Monday, March 7, 2011

Get Up, Do Something, Do It Now!

Through 1940, “inventor” was a legitimate occupation category on U.S. Census forms; by 1950 it was gone.  Why?  When did we lose respect for people who create something new?  What threatens us about novelty, risk, and change?  How much do we lose when we only follow others’ blueprints?

Business guru Seth Godin wonders the same.  His pocket-sized “manifesto,” Poke the Box, demands that readers stop rehashing certainties.  Once, Godin says, humans thrived by keeping quiet and fitting into our landscape, but that time has passed.  We flourish today be stepping up, standing out, and doing something no one has ever done before.

In a market jammed with identical MBA handbooks, Godin doesn’t burden us with more of the same.  Weighing in under ninety pages, Poke the Box doesn’t bandy numbers, print road maps, or explicate how to repeat others’ success.  Indeed, he names that as one reason our economy has softened—and not just since 2008, either; mediocrity kills innovation and strangles economy.

Instead, Godin’s near-Buddhist approach demands we ruminate on nugget-sized essays, with titles like “Brainwashed by the Pit Boss” or “The Person Who Fails the Most Usually Wins.”  His short gut punches contain tightly packed energy, ready to burst.  He talks of “opportunity,” “innovation,” and “situation” in refreshing ways when we’ve burned out buzzwords like “access” and “leverage.”

Godin’s quick-draw insights don’t pretend to teach you skills.  He’d rather see you do something new, revolutionary, and radical, and skills only permit what someone has done before.  But to break new ground and uphold Godin’s aspirations, you need skills on the road.  That’s where Piers Steel and Bart R. Wendell come in.

Steel’s The Procrastination Equation: How to Stop Putting Things Off and Start Getting Stuff Done braves the topic you meant to research earlier, but never did.  Procrastination is perhaps humanity’s most common behavior, and our most decried; yet we squander more energy rationalizing this vice than we would spend just doing the work.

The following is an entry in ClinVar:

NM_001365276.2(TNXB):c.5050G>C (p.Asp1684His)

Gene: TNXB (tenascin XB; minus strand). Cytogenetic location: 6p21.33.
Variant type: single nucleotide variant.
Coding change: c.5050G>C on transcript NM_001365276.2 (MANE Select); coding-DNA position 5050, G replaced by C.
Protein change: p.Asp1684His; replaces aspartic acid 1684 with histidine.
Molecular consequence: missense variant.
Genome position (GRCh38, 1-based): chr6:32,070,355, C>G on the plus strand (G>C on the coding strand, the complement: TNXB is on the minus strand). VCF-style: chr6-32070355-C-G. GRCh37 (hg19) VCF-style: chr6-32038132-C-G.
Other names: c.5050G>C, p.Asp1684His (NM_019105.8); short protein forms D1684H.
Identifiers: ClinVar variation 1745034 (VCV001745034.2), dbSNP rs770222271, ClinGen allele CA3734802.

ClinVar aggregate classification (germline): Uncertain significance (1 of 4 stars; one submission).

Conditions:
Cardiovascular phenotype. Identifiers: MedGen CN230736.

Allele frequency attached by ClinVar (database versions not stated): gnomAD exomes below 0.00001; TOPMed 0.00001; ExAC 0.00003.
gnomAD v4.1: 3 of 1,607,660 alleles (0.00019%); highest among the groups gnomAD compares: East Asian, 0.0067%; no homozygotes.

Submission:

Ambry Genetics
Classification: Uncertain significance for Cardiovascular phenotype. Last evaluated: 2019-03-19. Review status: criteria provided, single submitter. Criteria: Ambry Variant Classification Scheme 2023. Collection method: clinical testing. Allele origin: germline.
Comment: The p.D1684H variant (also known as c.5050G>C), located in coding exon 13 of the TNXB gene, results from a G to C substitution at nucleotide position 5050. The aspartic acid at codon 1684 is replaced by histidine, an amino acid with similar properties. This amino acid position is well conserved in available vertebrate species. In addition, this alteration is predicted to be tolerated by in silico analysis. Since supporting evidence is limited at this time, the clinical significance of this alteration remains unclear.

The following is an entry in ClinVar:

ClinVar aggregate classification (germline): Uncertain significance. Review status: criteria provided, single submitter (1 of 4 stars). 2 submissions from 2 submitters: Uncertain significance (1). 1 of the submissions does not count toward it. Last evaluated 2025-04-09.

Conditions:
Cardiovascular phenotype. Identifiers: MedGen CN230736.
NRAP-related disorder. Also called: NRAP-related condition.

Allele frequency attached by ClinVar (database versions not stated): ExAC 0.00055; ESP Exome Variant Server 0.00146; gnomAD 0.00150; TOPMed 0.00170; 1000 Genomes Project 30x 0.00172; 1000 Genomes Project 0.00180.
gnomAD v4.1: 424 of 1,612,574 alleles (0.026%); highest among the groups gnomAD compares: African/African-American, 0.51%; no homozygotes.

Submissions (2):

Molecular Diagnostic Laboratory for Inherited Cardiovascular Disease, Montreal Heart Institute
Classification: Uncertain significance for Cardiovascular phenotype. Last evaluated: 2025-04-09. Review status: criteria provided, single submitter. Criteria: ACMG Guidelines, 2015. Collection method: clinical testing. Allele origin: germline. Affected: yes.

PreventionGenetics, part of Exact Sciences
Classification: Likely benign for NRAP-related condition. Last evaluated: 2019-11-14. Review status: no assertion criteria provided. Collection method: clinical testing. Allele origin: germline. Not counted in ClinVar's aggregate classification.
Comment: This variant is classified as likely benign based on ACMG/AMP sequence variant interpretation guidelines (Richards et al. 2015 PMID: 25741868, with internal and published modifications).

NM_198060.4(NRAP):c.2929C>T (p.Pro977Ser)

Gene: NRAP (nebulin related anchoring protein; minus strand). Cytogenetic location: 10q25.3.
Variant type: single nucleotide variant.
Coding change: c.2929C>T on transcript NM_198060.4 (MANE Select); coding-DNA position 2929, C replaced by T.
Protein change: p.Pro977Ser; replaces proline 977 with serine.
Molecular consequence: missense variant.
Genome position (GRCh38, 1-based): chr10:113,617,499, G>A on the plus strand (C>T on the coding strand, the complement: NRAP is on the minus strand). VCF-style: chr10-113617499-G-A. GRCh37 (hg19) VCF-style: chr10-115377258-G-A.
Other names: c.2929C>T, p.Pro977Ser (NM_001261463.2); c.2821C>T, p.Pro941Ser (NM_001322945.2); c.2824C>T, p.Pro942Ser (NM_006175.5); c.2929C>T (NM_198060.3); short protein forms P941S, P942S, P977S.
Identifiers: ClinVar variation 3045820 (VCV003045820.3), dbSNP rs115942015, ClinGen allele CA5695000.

Steel admits researching procrastination for years before specializing in the field (hah!).  His hands-on experience, combined with wry humor and a talent for germane observation, turn this from a dry psychological treatise to a go-get-’em dynamo.  He tells bare truths in ways that sell us his topic without alienating us.

Turns out, people procrastinate for three core reasons.  Either we don’t value the work, we don’t value our time, or we don’t check our impulses.  We all do each from time to time, sometimes all at once.  Each motivation gestates in a different brain region, and each requires unique responses if we want to quit dithering and finish the job.

For instance, when Godin says to start something new, why do you hesitate?  Does abandoning your map scare you?  Steel would tell you to start something new and small, like pushing old hobbies to new levels, or perhaps going someplace you’ve never been, so you literally leave the map.  Fear can be tamed, Steel says, and you deserve to try.

Or what if you can’t answer Godin’s call because work has become a drudge?  Steel would say to make it a game, by racing your colleagues, or creating small goals and rewards.  If you can infuse work with meaning, you wrest control from the forces that suck the joy from your job.

Once you find motivation to plant that field, you can’t plow the row alone.  You need people, so you need Wendell’s Hot Leaders Cool Facilitators: Learning to Lead One Meeting at a Time.  This book purposes to teach you how to run meetings, but Wendell actually reaches deeper: you can’t lead people, start anything, or stop obstructing yourself until you first understand who you are.

Like Steel, Wendell imbues humor and voice into a usually dry topic, but he goes beyond that.  He dismantles psychological barriers to apply the Enneagram, a personality system, to how we relate in purpose-guided groups.  Because we can’t guide others unless we first guide ourselves.

Wendell’s elaborate but comprehensible system doesn’t condense into a prĂ©cis.  And though most of the book has great candor, Wendell sometimes wanders into analytical jargon that jeopardizes clarity.  But his systematic approach directs readers not only to understand our own personalities, but the parts of ourselves we don’t admit—our “shadow,” which we must harness to make any progress.

If we know ourselves, and don’t impede our own path, we can answer Godin’s call.  We can do something new.  And when we do, the world is ours to nurture and lead.

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